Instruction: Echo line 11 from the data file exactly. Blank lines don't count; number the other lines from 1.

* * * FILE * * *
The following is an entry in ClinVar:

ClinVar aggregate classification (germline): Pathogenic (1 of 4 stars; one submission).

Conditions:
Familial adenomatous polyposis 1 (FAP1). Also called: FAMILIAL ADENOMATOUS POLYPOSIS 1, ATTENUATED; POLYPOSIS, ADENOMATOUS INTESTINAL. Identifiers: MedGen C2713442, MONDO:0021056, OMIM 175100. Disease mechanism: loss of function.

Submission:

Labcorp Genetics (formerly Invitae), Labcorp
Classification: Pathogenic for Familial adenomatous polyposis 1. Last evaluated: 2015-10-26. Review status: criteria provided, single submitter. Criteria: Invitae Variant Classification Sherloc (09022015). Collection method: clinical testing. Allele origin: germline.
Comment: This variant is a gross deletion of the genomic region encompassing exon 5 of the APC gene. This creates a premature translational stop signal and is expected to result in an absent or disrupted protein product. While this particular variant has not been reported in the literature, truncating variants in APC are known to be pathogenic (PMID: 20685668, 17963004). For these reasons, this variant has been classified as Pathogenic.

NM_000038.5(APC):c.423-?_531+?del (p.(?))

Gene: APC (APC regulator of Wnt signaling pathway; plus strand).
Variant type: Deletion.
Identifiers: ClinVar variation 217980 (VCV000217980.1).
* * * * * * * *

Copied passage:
Variant type: Deletion.